Good work! Quick feedback on your answers: part (a) has everything needed to describe a distribution (center, shape, and spread are mentioned, so no need for outliers/range), though you should show where the 10.75 seconds calculation came from. Part b, you’ve done all appropriate calculations.

As for your question - it’s a little hard to answer in text, but I’ll do my best. A *sampling* distribution will show us the results from lots of different individual samples taken from a population; each “dot” on a sampling distribution will represent an x-bar (or p-hat) obtained from a single *sample.* A sample or population distribution shows you *individuals*. So a sample distribution of heights would show you the individual height of each individual person in the sample. A sampling distribution of heights would show you the mean heights from multiple samples of individuals. The bigger the sample size, the more consistent those mean heights would get, hence the Central Limit Theorem saying that if n > 30, our sampling distribution is approximately normal, and standard error (a fancy way of saying standard deviation, but for samples, not individuals) decreases as *n* increases (if sample results become more consistent, variability decreases).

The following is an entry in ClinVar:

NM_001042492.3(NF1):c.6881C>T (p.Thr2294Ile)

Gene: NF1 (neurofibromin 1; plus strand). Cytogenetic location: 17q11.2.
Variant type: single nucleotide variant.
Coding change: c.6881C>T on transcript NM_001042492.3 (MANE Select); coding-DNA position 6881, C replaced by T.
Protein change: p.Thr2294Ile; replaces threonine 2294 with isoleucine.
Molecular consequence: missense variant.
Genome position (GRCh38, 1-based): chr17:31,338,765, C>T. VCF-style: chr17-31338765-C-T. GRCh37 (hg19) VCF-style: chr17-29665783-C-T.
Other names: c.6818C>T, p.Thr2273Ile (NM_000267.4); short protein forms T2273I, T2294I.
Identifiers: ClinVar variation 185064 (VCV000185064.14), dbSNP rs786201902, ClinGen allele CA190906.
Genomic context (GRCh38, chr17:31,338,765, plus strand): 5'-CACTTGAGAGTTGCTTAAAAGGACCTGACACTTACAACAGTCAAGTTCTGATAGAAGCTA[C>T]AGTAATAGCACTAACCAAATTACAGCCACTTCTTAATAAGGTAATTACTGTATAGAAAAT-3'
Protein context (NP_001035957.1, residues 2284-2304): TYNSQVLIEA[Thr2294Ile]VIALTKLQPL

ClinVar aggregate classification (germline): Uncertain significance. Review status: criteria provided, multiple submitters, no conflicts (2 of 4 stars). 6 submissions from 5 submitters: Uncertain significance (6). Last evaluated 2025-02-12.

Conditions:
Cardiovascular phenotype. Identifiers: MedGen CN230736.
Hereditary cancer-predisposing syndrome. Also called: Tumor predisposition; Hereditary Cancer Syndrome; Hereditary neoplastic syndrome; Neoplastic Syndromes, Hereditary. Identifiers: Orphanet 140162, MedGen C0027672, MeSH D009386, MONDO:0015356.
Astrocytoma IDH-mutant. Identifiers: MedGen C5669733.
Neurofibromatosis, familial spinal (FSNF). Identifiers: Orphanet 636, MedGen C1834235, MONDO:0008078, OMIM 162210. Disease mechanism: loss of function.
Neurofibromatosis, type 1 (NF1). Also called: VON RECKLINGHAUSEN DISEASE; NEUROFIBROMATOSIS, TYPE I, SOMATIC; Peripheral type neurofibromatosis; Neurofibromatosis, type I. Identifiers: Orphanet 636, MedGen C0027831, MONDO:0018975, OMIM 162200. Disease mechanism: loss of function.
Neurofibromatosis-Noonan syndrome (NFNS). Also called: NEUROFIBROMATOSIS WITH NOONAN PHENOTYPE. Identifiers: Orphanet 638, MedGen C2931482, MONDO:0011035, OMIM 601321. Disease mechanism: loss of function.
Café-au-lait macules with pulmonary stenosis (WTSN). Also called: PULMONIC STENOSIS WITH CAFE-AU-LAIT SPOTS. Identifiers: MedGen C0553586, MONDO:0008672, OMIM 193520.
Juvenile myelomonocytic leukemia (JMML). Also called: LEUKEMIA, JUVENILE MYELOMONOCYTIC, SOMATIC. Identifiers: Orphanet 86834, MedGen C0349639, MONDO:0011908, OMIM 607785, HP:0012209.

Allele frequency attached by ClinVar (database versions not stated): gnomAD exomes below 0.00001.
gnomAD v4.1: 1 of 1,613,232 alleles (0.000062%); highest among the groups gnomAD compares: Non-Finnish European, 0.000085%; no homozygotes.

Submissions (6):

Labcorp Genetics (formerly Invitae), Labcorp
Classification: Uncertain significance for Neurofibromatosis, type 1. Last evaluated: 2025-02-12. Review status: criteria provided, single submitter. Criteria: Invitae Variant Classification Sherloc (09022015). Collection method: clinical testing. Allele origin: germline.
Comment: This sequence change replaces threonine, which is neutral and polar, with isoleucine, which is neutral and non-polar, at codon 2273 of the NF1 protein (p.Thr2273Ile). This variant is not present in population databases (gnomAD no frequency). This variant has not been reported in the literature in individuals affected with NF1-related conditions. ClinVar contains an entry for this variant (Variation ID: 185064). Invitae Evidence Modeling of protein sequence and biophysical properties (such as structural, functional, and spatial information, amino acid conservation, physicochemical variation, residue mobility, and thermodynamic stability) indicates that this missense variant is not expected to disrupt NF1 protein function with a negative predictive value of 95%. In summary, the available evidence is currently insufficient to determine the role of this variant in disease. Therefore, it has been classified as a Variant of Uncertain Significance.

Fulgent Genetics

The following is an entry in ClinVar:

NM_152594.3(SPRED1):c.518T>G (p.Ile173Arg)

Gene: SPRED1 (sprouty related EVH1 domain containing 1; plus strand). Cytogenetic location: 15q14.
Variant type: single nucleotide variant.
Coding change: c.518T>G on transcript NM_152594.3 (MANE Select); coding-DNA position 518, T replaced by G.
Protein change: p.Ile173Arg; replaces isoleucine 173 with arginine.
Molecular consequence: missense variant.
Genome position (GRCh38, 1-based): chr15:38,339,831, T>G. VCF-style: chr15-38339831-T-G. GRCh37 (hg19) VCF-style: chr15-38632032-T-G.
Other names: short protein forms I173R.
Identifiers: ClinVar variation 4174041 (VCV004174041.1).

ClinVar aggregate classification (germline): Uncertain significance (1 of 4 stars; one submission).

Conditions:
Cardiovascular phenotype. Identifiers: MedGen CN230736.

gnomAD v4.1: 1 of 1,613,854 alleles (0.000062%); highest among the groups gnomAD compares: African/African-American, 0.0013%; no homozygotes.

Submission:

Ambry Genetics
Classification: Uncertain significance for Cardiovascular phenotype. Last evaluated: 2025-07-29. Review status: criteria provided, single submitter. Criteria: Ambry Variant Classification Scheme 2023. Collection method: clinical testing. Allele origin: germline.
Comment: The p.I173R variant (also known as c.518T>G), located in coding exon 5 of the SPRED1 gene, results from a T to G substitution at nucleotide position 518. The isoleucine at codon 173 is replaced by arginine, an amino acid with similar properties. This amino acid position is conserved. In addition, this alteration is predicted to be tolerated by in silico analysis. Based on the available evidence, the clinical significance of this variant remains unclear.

In theory, a sampling distribution displays all possible x-bars/p-hats we could get from all the different possible combinations of samples, and provides the basis for calculating margins of error, test statistics, or p-values.

To bring it all back around, what you calculated in part (a) is what a graph of a whole bunch of x-bars obtained from a whole bunch of separate samples of *n* = 40 eruptions selected out of the original data set of the 421 eruptions would look like. The graph would look approximately normal, with a mean of 210 and a standard error (deviation, but for samples) of 10.75. That graph would provide the basis for us to make calculations about a *single* sample if we were going to run a hypothesis test or build a confidence interval.